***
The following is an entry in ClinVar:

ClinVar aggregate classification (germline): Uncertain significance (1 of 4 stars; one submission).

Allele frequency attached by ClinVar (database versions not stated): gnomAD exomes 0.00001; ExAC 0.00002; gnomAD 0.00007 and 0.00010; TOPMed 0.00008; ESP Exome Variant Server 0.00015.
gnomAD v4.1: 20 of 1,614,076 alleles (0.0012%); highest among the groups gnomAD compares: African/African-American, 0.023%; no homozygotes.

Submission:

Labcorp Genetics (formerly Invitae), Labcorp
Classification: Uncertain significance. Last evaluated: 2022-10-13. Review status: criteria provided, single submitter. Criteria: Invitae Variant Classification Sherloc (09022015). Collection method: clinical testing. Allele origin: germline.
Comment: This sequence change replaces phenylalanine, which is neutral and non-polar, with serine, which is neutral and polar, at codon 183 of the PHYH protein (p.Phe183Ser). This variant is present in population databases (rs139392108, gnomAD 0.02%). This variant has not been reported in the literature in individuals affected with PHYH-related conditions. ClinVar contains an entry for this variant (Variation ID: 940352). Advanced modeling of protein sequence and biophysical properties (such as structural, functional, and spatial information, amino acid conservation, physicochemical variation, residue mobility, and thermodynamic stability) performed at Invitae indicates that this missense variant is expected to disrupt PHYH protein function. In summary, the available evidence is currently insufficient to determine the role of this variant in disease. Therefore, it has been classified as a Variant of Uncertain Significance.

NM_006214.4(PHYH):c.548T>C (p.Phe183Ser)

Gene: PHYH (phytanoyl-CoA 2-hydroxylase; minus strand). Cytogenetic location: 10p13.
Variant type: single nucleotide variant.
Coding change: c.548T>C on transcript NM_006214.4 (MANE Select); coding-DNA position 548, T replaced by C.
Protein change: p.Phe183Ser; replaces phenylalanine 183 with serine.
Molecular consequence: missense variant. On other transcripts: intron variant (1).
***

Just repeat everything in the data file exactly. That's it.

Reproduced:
The following is an entry in ClinVar:

ClinVar aggregate classification (germline): Uncertain significance (1 of 4 stars; one submission).

Allele frequency attached by ClinVar (database versions not stated): gnomAD exomes 0.00001; ExAC 0.00002; gnomAD 0.00007 and 0.00010; TOPMed 0.00008; ESP Exome Variant Server 0.00015.
gnomAD v4.1: 20 of 1,614,076 alleles (0.0012%); highest among the groups gnomAD compares: African/African-American, 0.023%; no homozygotes.

Submission:

Labcorp Genetics (formerly Invitae), Labcorp
Classification: Uncertain significance. Last evaluated: 2022-10-13. Review status: criteria provided, single submitter. Criteria: Invitae Variant Classification Sherloc (09022015). Collection method: clinical testing. Allele origin: germline.
Comment: This sequence change replaces phenylalanine, which is neutral and non-polar, with serine, which is neutral and polar, at codon 183 of the PHYH protein (p.Phe183Ser). This variant is present in population databases (rs139392108, gnomAD 0.02%). This variant has not been reported in the literature in individuals affected with PHYH-related conditions. ClinVar contains an entry for this variant (Variation ID: 940352). Advanced modeling of protein sequence and biophysical properties (such as structural, functional, and spatial information, amino acid conservation, physicochemical variation, residue mobility, and thermodynamic stability) performed at Invitae indicates that this missense variant is expected to disrupt PHYH protein function. In summary, the available evidence is currently insufficient to determine the role of this variant in disease. Therefore, it has been classified as a Variant of Uncertain Significance.

NM_006214.4(PHYH):c.548T>C (p.Phe183Ser)

Gene: PHYH (phytanoyl-CoA 2-hydroxylase; minus strand). Cytogenetic location: 10p13.
Variant type: single nucleotide variant.
Coding change: c.548T>C on transcript NM_006214.4 (MANE Select); coding-DNA position 548, T replaced by C.
Protein change: p.Phe183Ser; replaces phenylalanine 183 with serine.
Molecular consequence: missense variant. On other transcripts: intron variant (1).